for National Geographic News
A 36,000-year-old skull from South Africa provides the first fossil evidence that modern humans left Africa 70,000 to 50,000 years ago to colonize Eurasia, new research suggests.
"Up until a few years ago, this was largely just a theory based on some genetics," said Ted Goebel, an anthropologist at Texas A&M University who was not involved in the study.
"We're beginning to accumulate evidence from archaeology, from genetics, from physical anthropology that support this model or theory that modern humans spread out of Africa 60,000 or 70,000 years ago," he said.
Scientists today can only theorize about how anatomically modern humans, who appeared in East Africa by 195,000 years ago, spread across the continent to the Middle East, Asia, Australia, and Europe.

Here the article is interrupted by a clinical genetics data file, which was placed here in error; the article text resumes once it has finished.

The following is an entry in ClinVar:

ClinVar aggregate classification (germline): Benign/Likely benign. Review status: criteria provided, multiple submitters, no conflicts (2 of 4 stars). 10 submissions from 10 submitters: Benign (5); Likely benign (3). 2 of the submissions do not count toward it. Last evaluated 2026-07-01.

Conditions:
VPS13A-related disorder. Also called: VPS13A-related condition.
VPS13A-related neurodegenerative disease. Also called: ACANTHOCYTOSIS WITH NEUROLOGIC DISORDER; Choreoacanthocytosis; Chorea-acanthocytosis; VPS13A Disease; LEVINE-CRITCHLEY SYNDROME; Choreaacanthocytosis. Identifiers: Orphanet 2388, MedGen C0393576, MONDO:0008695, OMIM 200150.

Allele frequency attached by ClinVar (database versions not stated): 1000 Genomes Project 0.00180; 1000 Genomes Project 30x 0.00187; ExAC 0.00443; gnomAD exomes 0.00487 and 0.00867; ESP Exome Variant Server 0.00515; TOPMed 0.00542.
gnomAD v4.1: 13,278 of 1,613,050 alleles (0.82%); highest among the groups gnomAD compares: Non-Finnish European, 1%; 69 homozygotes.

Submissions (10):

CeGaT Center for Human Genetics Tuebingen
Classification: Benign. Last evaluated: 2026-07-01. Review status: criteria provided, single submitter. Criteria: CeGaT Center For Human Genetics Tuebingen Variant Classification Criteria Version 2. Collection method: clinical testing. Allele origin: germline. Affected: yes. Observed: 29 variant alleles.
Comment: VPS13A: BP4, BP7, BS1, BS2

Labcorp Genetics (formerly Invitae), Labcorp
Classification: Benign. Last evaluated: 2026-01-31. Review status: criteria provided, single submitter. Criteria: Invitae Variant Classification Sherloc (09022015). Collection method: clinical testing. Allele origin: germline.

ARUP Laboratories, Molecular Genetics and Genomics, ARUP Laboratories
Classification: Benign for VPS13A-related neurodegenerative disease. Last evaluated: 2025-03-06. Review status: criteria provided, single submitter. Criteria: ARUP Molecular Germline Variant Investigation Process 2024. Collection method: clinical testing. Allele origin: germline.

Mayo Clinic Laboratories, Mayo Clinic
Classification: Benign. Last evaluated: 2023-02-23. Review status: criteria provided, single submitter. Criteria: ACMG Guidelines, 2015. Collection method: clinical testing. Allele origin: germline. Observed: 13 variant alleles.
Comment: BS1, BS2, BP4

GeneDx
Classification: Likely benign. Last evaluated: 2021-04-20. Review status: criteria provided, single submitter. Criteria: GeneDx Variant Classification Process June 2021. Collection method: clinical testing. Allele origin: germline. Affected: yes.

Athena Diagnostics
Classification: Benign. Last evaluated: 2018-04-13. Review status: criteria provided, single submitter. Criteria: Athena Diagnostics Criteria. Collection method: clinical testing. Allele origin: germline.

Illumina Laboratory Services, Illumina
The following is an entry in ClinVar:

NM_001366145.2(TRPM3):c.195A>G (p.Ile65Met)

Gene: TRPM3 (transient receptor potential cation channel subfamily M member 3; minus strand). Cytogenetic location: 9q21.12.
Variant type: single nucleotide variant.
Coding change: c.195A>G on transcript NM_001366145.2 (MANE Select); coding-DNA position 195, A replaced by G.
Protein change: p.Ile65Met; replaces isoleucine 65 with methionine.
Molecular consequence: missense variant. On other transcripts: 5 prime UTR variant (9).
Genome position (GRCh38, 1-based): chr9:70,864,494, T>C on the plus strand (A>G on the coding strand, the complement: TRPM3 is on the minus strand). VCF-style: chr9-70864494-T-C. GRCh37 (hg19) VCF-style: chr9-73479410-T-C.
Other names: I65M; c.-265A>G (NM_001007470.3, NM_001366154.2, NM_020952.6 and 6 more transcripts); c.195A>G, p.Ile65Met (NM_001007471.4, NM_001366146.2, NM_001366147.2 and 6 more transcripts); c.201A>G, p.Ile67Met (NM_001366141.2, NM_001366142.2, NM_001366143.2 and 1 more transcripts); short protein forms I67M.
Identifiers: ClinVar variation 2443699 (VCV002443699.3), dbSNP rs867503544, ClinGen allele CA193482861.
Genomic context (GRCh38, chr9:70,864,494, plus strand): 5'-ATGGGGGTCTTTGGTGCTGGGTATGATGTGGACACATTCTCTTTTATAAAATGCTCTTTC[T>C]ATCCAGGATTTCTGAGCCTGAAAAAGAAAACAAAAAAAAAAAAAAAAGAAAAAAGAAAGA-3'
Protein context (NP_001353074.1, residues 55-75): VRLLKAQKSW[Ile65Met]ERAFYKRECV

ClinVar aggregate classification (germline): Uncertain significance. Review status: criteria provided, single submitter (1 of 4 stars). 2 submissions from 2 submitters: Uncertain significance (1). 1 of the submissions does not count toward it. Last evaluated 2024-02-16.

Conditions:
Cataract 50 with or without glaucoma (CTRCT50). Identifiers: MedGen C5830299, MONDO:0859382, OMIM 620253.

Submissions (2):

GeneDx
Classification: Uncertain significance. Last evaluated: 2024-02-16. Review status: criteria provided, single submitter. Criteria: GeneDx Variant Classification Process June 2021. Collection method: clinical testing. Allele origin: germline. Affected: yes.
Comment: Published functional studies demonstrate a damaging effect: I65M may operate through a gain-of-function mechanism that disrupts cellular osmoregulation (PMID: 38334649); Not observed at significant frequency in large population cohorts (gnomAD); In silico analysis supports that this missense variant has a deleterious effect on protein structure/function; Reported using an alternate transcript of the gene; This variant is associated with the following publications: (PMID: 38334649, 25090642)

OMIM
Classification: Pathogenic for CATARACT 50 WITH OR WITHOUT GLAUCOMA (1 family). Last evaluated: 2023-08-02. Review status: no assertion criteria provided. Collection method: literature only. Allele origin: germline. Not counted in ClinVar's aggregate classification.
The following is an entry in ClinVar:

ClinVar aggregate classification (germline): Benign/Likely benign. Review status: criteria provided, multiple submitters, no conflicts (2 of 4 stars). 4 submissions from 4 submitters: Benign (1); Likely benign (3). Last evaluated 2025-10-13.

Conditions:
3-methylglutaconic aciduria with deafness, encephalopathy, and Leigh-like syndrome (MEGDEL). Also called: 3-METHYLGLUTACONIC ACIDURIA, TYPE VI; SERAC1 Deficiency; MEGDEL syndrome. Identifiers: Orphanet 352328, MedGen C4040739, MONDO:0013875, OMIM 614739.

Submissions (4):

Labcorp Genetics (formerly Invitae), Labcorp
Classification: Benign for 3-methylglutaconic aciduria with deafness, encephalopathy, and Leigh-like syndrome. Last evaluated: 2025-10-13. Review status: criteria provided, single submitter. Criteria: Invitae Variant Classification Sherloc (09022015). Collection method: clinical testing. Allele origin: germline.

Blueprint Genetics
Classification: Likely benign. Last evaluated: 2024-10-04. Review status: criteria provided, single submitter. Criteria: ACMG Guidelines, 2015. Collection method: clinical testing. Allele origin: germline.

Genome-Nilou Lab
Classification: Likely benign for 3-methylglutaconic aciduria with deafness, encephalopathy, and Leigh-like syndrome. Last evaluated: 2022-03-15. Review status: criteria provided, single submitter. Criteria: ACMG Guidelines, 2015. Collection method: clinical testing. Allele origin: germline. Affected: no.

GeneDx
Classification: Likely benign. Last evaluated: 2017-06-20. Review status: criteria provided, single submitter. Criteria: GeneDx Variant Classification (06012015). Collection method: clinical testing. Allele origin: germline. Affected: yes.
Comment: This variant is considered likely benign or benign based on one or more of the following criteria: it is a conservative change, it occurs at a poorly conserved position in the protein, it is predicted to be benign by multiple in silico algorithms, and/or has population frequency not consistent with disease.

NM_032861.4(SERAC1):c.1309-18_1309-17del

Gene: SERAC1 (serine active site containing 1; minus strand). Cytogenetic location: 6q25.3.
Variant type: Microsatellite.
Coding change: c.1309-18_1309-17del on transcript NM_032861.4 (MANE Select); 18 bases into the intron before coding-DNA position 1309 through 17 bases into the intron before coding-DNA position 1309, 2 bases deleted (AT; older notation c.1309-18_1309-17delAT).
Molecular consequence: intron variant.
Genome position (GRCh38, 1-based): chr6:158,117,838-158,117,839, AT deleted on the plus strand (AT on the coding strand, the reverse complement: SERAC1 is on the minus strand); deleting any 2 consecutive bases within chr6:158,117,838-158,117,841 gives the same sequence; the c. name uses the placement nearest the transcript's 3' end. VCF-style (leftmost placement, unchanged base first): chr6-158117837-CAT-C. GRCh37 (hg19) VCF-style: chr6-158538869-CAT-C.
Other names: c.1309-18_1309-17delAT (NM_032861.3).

(See an interactive map of early human migration.)
The mystery endures in large part due to the scarcity of human fossils in sub-Saharan Africa dating to 70,000 to 15,000 years ago, Goebel says.
The "out of Africa" theory holds that modern humans left East Africa only relatively recently, pushing into southern Africa, the Middle East, Eurasia, and Australia sometime between 70,000 to 50,000 years ago.
This theory is bolstered not only by this latest discovery but also by a separate find in Russia, in which human teeth and artifacts have been dated to around the same age as the South Africa skull.
The results of both discoveries appear in the current issue of the journal Science.
The skull study was led by Frederick E. Grine, an anthropologist and anatomist at Stony Brook University on Long Island, New York.
The fossil was originally unearthed from a riverbed near Hofmeyr, South Africa, in 1952 but was never accurately dated.
SOURCES AND RELATED WEB SITES